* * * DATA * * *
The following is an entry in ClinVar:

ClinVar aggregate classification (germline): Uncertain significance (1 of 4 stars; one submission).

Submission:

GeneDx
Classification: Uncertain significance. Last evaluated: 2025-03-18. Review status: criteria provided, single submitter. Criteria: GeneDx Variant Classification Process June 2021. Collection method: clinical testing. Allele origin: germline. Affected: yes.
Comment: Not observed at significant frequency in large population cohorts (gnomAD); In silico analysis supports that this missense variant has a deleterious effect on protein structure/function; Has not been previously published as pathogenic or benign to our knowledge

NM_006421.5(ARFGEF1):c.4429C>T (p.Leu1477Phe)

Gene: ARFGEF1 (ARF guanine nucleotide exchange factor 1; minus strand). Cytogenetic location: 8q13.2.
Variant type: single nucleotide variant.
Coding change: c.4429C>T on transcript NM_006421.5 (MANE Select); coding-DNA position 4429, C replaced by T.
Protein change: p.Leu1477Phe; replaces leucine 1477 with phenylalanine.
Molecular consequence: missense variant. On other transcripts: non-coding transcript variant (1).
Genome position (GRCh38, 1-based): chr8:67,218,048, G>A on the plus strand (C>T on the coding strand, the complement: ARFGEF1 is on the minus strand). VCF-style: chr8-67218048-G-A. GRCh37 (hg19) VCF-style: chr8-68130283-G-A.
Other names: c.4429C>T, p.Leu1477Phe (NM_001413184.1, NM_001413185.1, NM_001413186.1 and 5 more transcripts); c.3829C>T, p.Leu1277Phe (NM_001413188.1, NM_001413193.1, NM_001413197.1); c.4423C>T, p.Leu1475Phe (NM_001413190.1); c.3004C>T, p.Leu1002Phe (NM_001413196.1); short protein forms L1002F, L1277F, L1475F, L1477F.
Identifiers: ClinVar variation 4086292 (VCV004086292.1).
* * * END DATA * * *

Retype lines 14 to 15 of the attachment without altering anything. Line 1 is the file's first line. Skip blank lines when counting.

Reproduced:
Other names: c.4429C>T, p.Leu1477Phe (NM_001413184.1, NM_001413185.1, NM_001413186.1 and 5 more transcripts); c.3829C>T, p.Leu1277Phe (NM_001413188.1, NM_001413193.1, NM_001413197.1); c.4423C>T, p.Leu1475Phe (NM_001413190.1); c.3004C>T, p.Leu1002Phe (NM_001413196.1); short protein forms L1002F, L1277F, L1475F, L1477F.
Identifiers: ClinVar variation 4086292 (VCV004086292.1).